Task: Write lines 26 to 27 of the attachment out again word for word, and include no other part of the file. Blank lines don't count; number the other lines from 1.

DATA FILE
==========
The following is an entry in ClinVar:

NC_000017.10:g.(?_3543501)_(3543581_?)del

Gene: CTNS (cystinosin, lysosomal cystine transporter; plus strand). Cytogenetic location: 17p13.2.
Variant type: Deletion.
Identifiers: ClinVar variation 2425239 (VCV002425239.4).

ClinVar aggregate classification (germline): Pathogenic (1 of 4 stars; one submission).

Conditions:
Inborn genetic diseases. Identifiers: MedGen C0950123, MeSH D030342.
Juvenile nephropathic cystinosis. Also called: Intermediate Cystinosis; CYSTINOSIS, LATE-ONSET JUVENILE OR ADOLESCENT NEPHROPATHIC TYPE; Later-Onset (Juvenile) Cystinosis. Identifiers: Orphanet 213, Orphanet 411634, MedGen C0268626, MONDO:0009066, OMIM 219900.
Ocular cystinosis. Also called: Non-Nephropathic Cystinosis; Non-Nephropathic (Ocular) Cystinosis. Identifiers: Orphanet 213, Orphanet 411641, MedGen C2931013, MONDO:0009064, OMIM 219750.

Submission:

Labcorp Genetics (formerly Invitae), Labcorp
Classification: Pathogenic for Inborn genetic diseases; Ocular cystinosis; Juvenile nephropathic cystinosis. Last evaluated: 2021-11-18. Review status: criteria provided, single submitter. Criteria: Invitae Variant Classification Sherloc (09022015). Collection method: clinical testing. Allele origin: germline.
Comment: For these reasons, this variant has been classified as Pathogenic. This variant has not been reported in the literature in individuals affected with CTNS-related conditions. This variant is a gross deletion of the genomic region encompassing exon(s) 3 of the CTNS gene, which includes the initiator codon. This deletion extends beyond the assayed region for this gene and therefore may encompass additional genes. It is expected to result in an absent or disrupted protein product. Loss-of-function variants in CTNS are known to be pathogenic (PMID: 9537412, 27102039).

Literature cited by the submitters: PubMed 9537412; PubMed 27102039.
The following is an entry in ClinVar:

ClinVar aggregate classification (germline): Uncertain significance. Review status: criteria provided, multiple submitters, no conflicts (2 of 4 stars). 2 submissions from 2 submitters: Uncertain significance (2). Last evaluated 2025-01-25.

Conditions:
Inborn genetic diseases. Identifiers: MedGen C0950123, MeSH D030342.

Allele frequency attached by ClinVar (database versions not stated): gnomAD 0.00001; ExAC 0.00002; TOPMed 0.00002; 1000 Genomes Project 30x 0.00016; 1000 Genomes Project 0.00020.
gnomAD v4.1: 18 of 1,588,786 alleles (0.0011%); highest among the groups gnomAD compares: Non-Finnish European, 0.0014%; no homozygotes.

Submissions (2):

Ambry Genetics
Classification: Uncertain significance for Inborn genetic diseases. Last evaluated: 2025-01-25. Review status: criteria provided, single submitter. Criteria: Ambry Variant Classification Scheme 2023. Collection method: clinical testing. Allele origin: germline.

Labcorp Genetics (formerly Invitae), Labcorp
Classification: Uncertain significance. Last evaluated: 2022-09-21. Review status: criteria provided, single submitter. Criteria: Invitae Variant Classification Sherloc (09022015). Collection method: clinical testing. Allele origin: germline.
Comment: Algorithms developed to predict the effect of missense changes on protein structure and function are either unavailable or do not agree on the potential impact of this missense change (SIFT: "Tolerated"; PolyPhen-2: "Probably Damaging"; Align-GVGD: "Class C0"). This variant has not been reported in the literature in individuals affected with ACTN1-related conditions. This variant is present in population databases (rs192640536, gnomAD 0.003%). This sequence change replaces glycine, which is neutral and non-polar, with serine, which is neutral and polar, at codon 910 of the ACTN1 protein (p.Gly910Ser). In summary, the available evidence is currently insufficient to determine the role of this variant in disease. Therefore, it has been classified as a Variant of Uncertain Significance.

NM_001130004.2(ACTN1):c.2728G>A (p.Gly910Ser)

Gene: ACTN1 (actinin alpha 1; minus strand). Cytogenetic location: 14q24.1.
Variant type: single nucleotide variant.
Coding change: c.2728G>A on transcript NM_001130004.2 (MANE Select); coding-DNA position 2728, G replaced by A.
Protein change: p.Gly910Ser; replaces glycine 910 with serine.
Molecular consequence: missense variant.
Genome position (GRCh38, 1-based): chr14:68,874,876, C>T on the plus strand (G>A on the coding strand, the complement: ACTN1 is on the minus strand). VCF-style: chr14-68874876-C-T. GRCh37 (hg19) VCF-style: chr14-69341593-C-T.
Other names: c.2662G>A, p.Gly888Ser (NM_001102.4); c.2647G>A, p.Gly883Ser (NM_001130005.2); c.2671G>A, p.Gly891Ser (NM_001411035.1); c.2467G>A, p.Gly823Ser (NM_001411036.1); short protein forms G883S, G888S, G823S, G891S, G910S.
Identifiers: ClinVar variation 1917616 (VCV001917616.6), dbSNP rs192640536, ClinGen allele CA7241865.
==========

Classification: Uncertain significance. Last evaluated: 2022-09-21. Review status: criteria provided, single submitter. Criteria: Invitae Variant Classification Sherloc (09022015). Collection method: clinical testing. Allele origin: germline.
Comment: Algorithms developed to predict the effect of missense changes on protein structure and function are either unavailable or do not agree on the potential impact of this missense change (SIFT: "Tolerated"; PolyPhen-2: "Probably Damaging"; Align-GVGD: "Class C0"). This variant has not been reported in the literature in individuals affected with ACTN1-related conditions. This variant is present in population databases (rs192640536, gnomAD 0.003%). This sequence change replaces glycine, which is neutral and non-polar, with serine, which is neutral and polar, at codon 910 of the ACTN1 protein (p.Gly910Ser). In summary, the available evidence is currently insufficient to determine the role of this variant in disease. Therefore, it has been classified as a Variant of Uncertain Significance.